Debacle as CNN cancels Gore show

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The Independent Online
THE 24-HOUR cable news network, CNN, was forced into an embarrassing climbdown on Thursday night over an invitation to the US Vice-President, Al Gore, to stand in for the talkshow host Larry King. The network withdrew the invitation at the last minute, following objections from senior Republicans and some members of its own staff. Mr King, complete with his trademark braces, was hauled from a black-tie dinner in New York to present the show only an hour before it went on the air.

Mr Gore had been billed as the guest presenter, and trailers had been broadcast throughout the day advertising his appearance, along with the star guest, Oprah Winfrey. The programme was to be devoted to the school shootings at Littleton in Colorado, which have prompted a frenzy of soul- searching across the United States.

Mr Gore, who represented the Administration at the Littleton memorial service last weekend, was also to have reported on his tour of the tornado damage in Oklahoma and Kansas earlier in the day.

By mid-afternoon, however, the Vice-President's proposed transformation into talkshow host had generated a storm of its own. The Republican national chairman, Jim Nicholson, wrote to Larry King saying that Mr Gore's planned appearance raised "serious concerns". He said he doubted Mr King would feel "comfortable if your fine programme is turned into a contribution of free air-time to the Gore for President campaign".

The Republican Party called on its members to e-mail their protests to CNN and to use the phone-in segment of the programme to voice their objections. One of CNN's staff correspondents accredited to the White House broke ranks with his employer, saying that the invitation to Al Gore raised questions about the network's objectivity: "If we are going to give him an hour, how can we defend not giving every other candidate the same opportunity?" And in a country where all air-time is paid for, CNN might also have been subject to legal challenges from other presidential candidates claiming that the broadcast was an "in-kind" contribution to the Gore campaign.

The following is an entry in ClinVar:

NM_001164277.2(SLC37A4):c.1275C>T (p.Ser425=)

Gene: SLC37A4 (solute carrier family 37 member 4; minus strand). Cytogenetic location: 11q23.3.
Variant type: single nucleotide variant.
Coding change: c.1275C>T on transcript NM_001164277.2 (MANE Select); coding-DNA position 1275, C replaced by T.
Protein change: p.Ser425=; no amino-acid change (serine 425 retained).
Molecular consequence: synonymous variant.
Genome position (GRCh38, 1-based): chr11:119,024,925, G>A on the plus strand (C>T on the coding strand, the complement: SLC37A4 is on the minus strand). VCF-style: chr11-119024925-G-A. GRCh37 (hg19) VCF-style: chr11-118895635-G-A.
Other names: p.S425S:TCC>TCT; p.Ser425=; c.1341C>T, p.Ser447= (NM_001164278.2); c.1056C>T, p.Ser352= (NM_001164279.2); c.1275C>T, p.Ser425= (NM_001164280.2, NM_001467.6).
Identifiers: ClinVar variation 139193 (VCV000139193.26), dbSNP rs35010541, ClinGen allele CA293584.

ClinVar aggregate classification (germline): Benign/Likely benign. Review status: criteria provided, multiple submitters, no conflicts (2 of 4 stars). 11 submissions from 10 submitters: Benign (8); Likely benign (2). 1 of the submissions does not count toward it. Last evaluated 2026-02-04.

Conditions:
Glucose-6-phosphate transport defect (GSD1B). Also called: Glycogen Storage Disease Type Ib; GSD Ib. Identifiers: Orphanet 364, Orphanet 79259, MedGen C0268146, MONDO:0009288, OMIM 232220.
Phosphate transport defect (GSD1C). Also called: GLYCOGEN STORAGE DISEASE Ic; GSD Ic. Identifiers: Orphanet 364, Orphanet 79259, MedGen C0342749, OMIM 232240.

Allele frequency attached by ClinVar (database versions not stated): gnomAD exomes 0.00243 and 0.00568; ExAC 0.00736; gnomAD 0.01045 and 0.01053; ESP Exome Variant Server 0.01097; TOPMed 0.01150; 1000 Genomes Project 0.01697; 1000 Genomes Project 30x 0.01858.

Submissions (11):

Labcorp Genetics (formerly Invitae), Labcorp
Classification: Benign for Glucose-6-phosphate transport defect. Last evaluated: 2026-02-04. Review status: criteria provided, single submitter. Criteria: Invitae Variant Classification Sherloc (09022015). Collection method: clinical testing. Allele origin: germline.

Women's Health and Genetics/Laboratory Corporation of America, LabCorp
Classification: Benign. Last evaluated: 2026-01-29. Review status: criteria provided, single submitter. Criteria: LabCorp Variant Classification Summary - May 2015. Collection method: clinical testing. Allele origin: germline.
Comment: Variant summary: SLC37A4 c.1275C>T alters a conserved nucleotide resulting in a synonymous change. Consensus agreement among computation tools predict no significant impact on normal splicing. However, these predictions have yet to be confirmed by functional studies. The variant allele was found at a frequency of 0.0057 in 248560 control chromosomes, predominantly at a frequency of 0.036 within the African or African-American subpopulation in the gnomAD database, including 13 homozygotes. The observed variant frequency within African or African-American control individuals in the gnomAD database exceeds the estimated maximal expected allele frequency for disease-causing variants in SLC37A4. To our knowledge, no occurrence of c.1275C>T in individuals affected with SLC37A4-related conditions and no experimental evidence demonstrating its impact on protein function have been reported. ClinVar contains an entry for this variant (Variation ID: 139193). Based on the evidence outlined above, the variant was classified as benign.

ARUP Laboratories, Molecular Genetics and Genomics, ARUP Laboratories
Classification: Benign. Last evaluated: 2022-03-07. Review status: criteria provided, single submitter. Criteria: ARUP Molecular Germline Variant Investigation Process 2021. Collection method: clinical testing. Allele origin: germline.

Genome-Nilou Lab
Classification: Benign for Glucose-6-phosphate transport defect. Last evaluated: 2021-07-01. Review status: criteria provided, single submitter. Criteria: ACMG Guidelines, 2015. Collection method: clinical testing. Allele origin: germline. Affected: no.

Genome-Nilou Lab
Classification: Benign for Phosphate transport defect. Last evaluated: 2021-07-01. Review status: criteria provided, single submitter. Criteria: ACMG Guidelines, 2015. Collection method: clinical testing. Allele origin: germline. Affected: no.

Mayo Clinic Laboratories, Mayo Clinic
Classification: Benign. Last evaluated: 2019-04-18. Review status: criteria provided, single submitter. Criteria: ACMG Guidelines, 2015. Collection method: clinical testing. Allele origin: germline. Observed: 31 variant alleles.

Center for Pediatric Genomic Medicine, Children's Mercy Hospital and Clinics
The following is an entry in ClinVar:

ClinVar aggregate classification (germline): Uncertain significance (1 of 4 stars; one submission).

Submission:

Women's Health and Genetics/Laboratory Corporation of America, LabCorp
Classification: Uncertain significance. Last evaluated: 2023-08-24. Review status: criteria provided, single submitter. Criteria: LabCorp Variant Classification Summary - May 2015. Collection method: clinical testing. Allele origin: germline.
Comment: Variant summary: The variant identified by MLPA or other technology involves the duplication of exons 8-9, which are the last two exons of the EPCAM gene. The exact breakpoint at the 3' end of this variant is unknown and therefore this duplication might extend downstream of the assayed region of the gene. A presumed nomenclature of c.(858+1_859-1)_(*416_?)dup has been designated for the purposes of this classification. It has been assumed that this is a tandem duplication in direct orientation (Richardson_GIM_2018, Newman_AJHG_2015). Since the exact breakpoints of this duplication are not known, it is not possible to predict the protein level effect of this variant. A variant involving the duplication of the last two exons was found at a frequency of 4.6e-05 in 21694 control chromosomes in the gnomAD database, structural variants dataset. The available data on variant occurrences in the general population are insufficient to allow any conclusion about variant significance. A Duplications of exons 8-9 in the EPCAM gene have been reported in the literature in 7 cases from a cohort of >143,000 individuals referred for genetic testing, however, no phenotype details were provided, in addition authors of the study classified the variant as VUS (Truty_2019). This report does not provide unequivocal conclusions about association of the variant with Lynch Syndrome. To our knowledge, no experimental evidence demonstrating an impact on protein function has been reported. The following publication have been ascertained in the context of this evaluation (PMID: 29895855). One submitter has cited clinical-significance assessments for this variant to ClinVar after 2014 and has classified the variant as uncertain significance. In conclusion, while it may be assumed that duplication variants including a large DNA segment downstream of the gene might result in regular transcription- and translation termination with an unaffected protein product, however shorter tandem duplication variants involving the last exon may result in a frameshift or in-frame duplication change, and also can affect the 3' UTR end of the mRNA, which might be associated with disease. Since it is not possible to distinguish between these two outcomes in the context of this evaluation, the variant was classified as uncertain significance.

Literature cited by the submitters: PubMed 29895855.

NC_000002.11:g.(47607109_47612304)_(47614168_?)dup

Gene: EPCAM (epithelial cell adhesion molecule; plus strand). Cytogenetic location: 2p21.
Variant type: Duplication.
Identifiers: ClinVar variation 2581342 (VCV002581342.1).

The programme could have given Mr Gore, whose awkwardness before the camera is becoming a serious political liability, a chance to loosen up as interviewer rather than interviewee, helped out by the doyenne of talkshow hosts, Oprah Winfrey, not to mention a guaranteed audience of millions.

In the event, however, viewers switched on to see Larry King in his customary place, and hear him read a very unaccustomed explanation for the switch.

The programme, he said, had made the decision "after taking a long, hard look at the political calendar" - that is, the fact that the presidential race is hotting up - and "the Vice-President graciously agreed to give me back my microphone". Mr Gore then spoke, with no more fluency than usual, about his tour of the tornado damage - initially naming the wrong state as the one with greatest damage. Ms Winfrey did not appear.

The debacle was the latest instance of the jinx that attaches to Mr Gore in his relations with the media - a jinx that seems to be considerably assisted by poor advice and political insensitivity.